ployed or about to become unemployed
from such causes.
Accordingly six economists were asked
to contribute to a symposium, which was
distributed in advance to some thirty
persons interested in education, includ-
ing business leaders and members of the
educational profession. At the same
time these individuals were invited to
participate in a Conference on Re-edu-
cation Problems Arising from Tech-
nological Unemployment, scheduled in
New York for December 18, 1930. The
Conference was made possible by a grant
of $1500 from the Carnegie Corporation.
A seventh economist was assigned the








JOURNAL OF ADULT EDUCATION


task of making a brief, oral presentation
to the Conference of the contents of the
written symposium, together with a
statement of his own views. Under the
chairmanship of President Newton D.
Baker of the Association, an entire day
was spent in discussion of a high order
of interest, accomplishing the first com-
prehensive exposition to a lay audience
of this growing phase of unemployment,
and a constructive consideration of
means of meeting it. The Conference
attempted to define possible procedures
in attacking technological unemploy-
ment through local, state and federal
agencies. It outlined certain points at
which studies might profitably be made
to verify or to disprove the validity of
the means of approach suggested, and
furthermore discussed the advisability of
experimentation, demonstration and re-
search. It was the opinion of the Con-
ference that investigation and experi-
ment on the educational side of tech-
nological unemployment should keep
pace with similar studies by the econo-
mists.
The proceedings of the Conference,
digested and abridged, were published
in brochure form by the Association,
under the editorship of the Director.
Copies were distributed to the entire
membership of the Association, to vari-
ous other organizations and individuals
interested, and an edition of six hundred
copies placed on sale. Gratifying com-
ment from individuals and in the press
has resulted.
On recommendation of the Associa-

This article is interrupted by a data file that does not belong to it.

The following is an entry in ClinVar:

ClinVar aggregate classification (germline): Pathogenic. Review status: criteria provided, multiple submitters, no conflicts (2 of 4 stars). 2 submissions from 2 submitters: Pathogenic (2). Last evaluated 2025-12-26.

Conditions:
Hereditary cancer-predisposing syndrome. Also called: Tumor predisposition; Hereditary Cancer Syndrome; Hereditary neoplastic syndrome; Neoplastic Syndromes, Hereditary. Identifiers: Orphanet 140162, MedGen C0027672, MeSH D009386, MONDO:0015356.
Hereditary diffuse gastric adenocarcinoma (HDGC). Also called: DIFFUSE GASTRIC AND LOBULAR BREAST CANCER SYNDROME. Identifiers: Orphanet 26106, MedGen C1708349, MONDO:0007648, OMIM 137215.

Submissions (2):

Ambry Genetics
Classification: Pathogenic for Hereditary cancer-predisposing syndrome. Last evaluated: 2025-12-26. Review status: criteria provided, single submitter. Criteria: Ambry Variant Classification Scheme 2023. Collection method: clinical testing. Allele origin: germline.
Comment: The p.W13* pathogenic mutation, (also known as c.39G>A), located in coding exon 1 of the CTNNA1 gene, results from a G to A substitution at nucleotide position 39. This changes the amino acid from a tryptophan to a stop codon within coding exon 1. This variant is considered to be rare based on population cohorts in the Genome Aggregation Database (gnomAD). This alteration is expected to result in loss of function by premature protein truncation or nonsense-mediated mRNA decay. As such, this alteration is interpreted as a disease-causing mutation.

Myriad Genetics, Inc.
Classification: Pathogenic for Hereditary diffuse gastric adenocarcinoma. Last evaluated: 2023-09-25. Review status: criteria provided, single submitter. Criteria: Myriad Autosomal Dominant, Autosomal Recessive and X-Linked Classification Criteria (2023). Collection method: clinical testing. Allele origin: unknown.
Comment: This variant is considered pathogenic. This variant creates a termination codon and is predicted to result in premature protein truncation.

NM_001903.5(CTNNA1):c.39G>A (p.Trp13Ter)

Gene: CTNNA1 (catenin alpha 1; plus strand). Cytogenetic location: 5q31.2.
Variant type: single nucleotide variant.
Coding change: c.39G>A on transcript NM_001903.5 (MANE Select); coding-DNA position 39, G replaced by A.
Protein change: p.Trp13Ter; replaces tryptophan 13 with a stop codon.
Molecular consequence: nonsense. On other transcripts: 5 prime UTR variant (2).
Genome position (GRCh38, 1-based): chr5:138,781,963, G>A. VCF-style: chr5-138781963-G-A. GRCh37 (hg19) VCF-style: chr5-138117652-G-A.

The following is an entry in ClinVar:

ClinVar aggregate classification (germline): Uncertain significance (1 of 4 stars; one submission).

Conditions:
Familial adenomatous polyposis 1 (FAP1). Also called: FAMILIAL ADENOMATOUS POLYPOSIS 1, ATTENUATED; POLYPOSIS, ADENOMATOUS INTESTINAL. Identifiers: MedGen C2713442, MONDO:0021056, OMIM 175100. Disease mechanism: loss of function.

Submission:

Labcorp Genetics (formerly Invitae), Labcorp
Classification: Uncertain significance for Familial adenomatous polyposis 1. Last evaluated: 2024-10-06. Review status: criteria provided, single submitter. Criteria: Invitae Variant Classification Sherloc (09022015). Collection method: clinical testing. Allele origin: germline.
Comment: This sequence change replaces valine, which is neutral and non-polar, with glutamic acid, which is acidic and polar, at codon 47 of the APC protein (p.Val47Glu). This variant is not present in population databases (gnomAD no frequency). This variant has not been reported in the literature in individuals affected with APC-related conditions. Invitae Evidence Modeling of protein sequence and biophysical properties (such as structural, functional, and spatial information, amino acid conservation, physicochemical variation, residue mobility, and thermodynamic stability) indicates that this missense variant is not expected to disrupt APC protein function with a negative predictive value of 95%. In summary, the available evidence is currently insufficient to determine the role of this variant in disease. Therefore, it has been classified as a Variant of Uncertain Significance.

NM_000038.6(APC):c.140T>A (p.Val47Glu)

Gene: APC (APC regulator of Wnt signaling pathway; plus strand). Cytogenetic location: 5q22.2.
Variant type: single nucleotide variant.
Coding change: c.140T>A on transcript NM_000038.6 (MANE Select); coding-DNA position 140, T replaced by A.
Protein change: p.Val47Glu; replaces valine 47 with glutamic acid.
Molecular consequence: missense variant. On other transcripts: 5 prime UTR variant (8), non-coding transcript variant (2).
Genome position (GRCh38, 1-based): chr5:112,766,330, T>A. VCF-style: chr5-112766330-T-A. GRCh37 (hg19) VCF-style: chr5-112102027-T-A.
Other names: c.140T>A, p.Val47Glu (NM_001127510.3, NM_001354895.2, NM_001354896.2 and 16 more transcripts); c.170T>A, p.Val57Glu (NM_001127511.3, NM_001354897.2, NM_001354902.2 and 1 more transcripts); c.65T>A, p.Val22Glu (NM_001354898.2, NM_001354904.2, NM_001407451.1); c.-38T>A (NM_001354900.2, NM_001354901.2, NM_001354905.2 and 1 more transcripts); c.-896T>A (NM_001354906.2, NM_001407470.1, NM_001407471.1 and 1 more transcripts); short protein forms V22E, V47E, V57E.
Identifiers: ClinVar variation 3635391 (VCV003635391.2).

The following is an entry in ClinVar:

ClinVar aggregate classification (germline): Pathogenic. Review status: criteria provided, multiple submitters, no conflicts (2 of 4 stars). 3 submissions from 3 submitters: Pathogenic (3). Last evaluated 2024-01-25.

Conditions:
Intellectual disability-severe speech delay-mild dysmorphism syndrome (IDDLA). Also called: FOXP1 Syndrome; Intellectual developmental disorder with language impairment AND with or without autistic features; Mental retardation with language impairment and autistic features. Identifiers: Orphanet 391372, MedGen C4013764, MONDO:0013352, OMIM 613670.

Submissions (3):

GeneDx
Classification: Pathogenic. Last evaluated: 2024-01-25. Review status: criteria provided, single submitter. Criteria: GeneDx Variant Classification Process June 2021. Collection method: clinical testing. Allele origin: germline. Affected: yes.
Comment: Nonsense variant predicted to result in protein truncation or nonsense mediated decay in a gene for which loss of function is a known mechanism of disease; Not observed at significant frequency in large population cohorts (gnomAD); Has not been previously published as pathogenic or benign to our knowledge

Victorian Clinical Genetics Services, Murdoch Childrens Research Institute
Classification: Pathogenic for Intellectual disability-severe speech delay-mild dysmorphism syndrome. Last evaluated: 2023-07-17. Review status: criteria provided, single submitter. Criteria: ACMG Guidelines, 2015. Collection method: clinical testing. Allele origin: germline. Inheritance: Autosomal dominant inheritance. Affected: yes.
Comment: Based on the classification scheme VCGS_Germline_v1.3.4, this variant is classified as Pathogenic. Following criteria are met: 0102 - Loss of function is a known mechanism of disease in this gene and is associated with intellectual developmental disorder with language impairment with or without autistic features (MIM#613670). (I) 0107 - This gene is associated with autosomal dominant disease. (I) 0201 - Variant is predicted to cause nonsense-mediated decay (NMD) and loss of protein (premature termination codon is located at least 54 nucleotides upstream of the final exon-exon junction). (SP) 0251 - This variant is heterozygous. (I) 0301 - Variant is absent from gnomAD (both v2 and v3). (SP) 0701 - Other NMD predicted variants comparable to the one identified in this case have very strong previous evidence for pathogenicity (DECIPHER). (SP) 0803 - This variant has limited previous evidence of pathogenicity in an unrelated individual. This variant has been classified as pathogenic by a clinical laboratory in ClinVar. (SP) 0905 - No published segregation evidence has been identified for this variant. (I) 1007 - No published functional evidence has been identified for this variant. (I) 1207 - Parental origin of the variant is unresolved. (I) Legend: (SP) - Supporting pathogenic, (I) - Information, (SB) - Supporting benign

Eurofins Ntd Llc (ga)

tion, the Carnegie Corporation has made
a relatively large grant in support of a
study of various phases of unemploy-
ment, including technological, under-
taken by the University of Minnesota in
the cities of Minneapolis, St. Paul and
Duluth. In addition, similar studies


and experimentation are under way in
Rochester and in Philadelphia, and plans
are under consideration in Wisconsin
and elsewhere at this writing. Any
next steps undertaken by the Associa-
tion will wait upon results of community
experiments, particularly those in the
Minnesota cities.

ADULT EDUCATION IN INDUSTRY
For more than thrte years the Asso-
ciation has had in mind the desirability
of undertaking a study of education in
industry and for industry. The exten-
sive programs of industrial corporations,
usually conducted through their depart-
ments of personnel management, and
the utilization of educational facilities
provided by public funds and private
educational institutions, constitute a
field of inquiry in which it seemed that
the Association might make a contribu-
tion. Accordingly, at the beginning of
the academic year, on funds provided
by the Carnegie Corporation, a one-year
study was commenced under the direc-
tion of Nathaniel Peffer, who rejoined
the staff of the Association as Field Rep-
resentative after an absence of two years
in China. Mr. Peffer will be remem-
bered as the author of New Schools for
Older Students (Macmillan, 1926) and
as the former Editor of Publications of
the Association. His findings are to be
published in the fall of 1931.
The first object of the study has been
to gather data on educational or train-
ing programs that are actually under way
in industry. To this end visits are being
made to the plants of representative
industrial and commercial enterprises.
Since it would be impracticable under
the limitations of time and personnel
to make any comprehensive record of
such efforts, it has been thought better
to select those which are representative


ag









ANNUAL REPORT OF THE DIRECTOR


of industry as to type, size and social
setting. In this way the final picture,
if not all-inclusive in detail, will be ac-
curate in perspective and balanced in
composition. The second object has
been to find what relation there is be-
tween education in industry and educa-
tion by public agencies, and what re-
lation there ought to be. Where does
public responsibility end and private
business responsibility begin? What so-
cial factors are involved? No attempt